Friday, June 12, 2015

Adventure classics -- The girl who loved Billy the Kid

The Ancient Child
by N. Scott Momaday
What is it about dangerous men that women find irresistible? In The Ancient Child, Pulitzer Prize-winning author N. Scott Momaday sets an orphaned young woman named Grey on a collision course with two of those dangerous types. One is a member of Momaday’s own Kiowa tribe. But the other, the one Grey is most passionately involved with, is a young outlaw.

Would Grey’s surviving family members, Milo and Jessie Mottledmare, be relieved or only more alarmed if they knew that the love of their young cousin’s life is a man who died before she was born, legendary outlaw Billy the Kid (aka Henry McCarty and William Bonney, among other aliases)?

Grey has been chosen by her recently deceased great-grandmother to be a medicine woman, a woman of great spiritual power. Now just out of her teens, and believing herself destined to aid in the regeneration of another cousin, the artist Locke Setman (Set), “it occurred to her that Billy the Kid, companion, lover, confidant, and hero of her girlhood, who had drawn her into the deepest mythic currents of the Wild West, was deserving of commemoration,” which takes the place of a chapbook to be entitled, “‘The Strange and True Story of My Life with Billy the Kid’. . . of 21 poems and prose pieces, one for each year of Billy’s life.”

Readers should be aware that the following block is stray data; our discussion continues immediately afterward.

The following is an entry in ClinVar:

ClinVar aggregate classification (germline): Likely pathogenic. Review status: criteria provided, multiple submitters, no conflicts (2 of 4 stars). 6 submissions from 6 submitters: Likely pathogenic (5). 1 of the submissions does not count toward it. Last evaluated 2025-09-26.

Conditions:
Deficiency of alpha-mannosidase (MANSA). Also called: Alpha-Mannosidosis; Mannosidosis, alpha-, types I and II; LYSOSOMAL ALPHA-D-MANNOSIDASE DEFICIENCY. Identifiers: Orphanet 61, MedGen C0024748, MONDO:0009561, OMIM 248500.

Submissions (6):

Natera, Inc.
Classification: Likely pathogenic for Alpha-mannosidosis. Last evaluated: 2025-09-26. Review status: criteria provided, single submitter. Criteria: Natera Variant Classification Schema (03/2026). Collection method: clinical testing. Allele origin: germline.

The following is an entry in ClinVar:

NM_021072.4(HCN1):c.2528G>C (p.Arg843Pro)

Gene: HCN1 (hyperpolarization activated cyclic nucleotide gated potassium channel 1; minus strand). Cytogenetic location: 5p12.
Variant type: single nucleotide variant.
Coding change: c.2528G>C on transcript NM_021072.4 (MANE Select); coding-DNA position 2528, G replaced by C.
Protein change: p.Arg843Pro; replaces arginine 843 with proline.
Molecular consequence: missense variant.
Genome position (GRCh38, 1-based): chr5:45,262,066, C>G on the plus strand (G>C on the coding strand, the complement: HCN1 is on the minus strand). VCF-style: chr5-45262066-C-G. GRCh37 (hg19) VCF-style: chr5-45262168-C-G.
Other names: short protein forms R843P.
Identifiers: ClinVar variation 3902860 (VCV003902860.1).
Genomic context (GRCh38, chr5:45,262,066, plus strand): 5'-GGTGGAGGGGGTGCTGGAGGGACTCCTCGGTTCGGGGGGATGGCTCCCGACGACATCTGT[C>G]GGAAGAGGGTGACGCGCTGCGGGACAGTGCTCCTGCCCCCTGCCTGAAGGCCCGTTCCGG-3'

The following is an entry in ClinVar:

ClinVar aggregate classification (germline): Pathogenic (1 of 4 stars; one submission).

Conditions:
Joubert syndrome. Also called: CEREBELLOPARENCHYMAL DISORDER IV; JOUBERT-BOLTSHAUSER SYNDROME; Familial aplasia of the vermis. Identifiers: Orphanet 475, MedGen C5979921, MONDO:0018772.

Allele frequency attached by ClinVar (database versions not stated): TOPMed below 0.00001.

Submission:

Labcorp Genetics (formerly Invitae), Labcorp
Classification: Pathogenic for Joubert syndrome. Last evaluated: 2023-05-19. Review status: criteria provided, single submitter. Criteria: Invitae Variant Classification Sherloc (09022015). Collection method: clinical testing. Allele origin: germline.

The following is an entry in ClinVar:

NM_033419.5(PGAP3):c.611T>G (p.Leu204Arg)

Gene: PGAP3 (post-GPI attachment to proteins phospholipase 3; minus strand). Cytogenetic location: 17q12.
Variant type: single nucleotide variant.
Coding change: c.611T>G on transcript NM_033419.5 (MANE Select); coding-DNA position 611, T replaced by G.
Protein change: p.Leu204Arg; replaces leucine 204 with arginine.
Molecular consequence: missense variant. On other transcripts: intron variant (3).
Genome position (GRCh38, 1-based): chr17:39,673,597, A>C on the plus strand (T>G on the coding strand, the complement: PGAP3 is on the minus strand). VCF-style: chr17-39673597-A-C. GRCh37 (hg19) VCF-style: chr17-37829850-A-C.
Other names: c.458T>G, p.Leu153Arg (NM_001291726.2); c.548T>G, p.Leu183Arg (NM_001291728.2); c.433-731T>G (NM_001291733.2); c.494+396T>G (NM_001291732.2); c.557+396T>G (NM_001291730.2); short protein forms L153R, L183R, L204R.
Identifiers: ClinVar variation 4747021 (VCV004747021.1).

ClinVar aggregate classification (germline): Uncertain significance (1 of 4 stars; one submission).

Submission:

Momaday writes: “she saw more deeply than most into that side of Billy that was kind and gentle, that part of him that secured his legend beyond time. It is, she knew, the admixture of the violent and the benign that seems so central to the American experience and so powerful in the American imagination.”

For those brought up on the tales of the bloodthirsty gunman, Grey’s vision of a gentle Billy seems odd, but is she following a version of the outlaw’s story that made him an Old West folk hero, the Lincoln County War of what was then the New Mexico Territory of the 1870’s.

It starts most unromantically with a feud between the economic monopoly of Lawrence Murphy and James Dolan, and wealthy English immigrant John Tunstall, in partnership with a local attorney and rancher. At first it seems only a clash of new against old, enterprise against monopoly, rectitude against corruption. But soon members of the Murphy-Dolan faction ambushed Tunstall and several of his cowboys, including Billy. After Tunstall’s death, his ranch hands and several locals formed a group called the Regulators to avenge his murder.

Both sides have lawmen in their pockets, and order dissolves into chaos. After several months of killings, the Regulators are vanquished. In 1881, New Mexico Territory's governor, Lew Wallace, puts a price on a previously little-noticed young outlaw.

“¿QuiĆ©n es?” Billy asks, isolated and trapped, in a scene Grey witnesses in her visions. But more than Sheriff Patrick Garret is knocking at the door. And Billy the Kid passes into legend.

Sleep, Billy, Billy,
Sleep, Billy, sleep;
May your sleep be dark and deep.

(Next Friday Adventure classics continues a June of writing about the Southwest with a final look at The Ancient Child.)

No comments:

Post a Comment